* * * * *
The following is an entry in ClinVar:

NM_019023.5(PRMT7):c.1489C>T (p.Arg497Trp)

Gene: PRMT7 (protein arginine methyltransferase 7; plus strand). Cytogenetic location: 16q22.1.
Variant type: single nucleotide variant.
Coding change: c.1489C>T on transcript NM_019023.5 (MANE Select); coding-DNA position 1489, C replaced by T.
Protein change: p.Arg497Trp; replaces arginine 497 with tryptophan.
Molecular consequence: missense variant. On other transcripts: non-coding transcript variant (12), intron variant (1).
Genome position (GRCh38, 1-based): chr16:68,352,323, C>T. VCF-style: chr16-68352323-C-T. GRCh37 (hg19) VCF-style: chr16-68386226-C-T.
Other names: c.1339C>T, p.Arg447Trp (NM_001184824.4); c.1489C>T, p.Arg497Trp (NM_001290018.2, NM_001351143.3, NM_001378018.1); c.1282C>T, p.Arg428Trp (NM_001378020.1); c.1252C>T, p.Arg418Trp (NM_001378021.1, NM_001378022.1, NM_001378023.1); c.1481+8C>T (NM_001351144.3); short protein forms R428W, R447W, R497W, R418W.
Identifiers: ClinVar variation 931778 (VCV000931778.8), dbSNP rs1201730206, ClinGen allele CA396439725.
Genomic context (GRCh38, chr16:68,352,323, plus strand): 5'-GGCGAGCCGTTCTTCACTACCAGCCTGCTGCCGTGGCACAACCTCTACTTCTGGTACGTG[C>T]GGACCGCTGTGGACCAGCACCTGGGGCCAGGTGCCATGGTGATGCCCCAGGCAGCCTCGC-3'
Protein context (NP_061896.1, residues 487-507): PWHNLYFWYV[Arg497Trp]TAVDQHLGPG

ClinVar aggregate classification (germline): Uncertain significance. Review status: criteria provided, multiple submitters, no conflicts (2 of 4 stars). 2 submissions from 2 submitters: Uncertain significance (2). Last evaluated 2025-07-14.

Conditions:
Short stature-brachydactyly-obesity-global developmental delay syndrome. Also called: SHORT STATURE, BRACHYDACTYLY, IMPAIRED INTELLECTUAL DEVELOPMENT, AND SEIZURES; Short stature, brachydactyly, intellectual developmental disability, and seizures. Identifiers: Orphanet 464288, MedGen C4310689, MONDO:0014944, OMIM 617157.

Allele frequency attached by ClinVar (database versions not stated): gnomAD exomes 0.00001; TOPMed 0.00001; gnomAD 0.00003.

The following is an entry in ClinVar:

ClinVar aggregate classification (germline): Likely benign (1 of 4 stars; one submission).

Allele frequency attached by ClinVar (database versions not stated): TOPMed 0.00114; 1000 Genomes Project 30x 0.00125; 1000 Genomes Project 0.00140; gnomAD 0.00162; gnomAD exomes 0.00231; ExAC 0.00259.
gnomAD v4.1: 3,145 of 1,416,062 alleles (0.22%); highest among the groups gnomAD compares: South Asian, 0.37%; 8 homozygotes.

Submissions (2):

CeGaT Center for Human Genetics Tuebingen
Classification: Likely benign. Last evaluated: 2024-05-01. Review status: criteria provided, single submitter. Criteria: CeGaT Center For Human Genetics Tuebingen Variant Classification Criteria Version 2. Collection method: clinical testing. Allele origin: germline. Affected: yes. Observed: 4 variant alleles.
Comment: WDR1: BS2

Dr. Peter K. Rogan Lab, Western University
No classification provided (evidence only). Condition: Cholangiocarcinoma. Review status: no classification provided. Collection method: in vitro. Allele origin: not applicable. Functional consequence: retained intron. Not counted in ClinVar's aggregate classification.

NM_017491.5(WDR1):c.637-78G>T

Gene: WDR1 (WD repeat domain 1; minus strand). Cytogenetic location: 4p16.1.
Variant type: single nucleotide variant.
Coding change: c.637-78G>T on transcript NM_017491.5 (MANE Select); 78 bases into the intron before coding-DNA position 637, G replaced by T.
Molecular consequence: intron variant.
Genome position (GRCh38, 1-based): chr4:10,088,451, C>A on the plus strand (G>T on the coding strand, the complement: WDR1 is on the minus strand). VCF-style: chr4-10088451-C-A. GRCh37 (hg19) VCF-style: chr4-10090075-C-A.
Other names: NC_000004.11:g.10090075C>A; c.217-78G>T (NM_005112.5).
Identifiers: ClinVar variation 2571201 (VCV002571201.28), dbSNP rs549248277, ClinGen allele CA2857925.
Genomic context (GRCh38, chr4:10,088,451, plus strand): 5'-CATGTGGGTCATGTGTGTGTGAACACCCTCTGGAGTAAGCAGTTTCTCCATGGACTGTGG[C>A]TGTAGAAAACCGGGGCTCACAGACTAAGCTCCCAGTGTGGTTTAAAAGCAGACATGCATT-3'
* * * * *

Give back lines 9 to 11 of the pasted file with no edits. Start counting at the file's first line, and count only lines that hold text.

Other names: c.1339C>T, p.Arg447Trp (NM_001184824.4); c.1489C>T, p.Arg497Trp (NM_001290018.2, NM_001351143.3, NM_001378018.1); c.1282C>T, p.Arg428Trp (NM_001378020.1); c.1252C>T, p.Arg418Trp (NM_001378021.1, NM_001378022.1, NM_001378023.1); c.1481+8C>T (NM_001351144.3); short protein forms R428W, R447W, R497W, R418W.
Identifiers: ClinVar variation 931778 (VCV000931778.8), dbSNP rs1201730206, ClinGen allele CA396439725.
Genomic context (GRCh38, chr16:68,352,323, plus strand): 5'-GGCGAGCCGTTCTTCACTACCAGCCTGCTGCCGTGGCACAACCTCTACTTCTGGTACGTG[C>T]GGACCGCTGTGGACCAGCACCTGGGGCCAGGTGCCATGGTGATGCCCCAGGCAGCCTCGC-3'